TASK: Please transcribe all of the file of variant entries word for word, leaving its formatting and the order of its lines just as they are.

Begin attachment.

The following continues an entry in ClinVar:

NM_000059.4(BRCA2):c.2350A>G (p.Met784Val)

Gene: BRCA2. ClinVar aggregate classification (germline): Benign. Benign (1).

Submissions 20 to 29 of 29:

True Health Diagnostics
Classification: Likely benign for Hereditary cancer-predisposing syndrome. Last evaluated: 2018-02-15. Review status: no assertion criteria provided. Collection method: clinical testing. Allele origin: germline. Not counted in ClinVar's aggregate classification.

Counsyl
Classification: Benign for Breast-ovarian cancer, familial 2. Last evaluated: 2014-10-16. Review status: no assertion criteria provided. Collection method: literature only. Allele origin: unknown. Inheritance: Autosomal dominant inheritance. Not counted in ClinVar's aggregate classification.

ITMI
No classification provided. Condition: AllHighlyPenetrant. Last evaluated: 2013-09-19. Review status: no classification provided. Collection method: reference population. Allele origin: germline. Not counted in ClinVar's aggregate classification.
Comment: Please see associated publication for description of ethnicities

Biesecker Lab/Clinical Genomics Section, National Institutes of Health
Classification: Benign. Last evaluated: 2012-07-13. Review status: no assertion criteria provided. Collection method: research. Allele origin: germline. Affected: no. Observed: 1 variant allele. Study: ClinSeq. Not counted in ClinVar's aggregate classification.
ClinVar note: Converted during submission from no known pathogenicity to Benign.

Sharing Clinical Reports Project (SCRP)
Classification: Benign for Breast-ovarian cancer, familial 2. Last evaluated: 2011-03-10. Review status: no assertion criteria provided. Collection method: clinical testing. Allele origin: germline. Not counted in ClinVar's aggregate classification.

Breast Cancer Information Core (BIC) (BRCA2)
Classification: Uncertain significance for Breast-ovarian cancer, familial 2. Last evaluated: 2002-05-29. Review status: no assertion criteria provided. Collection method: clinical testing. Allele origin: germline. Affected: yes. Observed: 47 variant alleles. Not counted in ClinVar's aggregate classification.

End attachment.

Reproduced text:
The following continues an entry in ClinVar:

NM_000059.4(BRCA2):c.2350A>G (p.Met784Val)

Gene: BRCA2. ClinVar aggregate classification (germline): Benign. Benign (1).

Submissions 20 to 29 of 29:

True Health Diagnostics
Classification: Likely benign for Hereditary cancer-predisposing syndrome. Last evaluated: 2018-02-15. Review status: no assertion criteria provided. Collection method: clinical testing. Allele origin: germline. Not counted in ClinVar's aggregate classification.

Counsyl
Classification: Benign for Breast-ovarian cancer, familial 2. Last evaluated: 2014-10-16. Review status: no assertion criteria provided. Collection method: literature only. Allele origin: unknown. Inheritance: Autosomal dominant inheritance. Not counted in ClinVar's aggregate classification.

ITMI
No classification provided. Condition: AllHighlyPenetrant. Last evaluated: 2013-09-19. Review status: no classification provided. Collection method: reference population. Allele origin: germline. Not counted in ClinVar's aggregate classification.
Comment: Please see associated publication for description of ethnicities

Biesecker Lab/Clinical Genomics Section, National Institutes of Health
Classification: Benign. Last evaluated: 2012-07-13. Review status: no assertion criteria provided. Collection method: research. Allele origin: germline. Affected: no. Observed: 1 variant allele. Study: ClinSeq. Not counted in ClinVar's aggregate classification.
ClinVar note: Converted during submission from no known pathogenicity to Benign.

Sharing Clinical Reports Project (SCRP)
Classification: Benign for Breast-ovarian cancer, familial 2. Last evaluated: 2011-03-10. Review status: no assertion criteria provided. Collection method: clinical testing. Allele origin: germline. Not counted in ClinVar's aggregate classification.

Breast Cancer Information Core (BIC) (BRCA2)
Classification: Uncertain significance for Breast-ovarian cancer, familial 2. Last evaluated: 2002-05-29. Review status: no assertion criteria provided. Collection method: clinical testing. Allele origin: germline. Affected: yes. Observed: 47 variant alleles. Not counted in ClinVar's aggregate classification.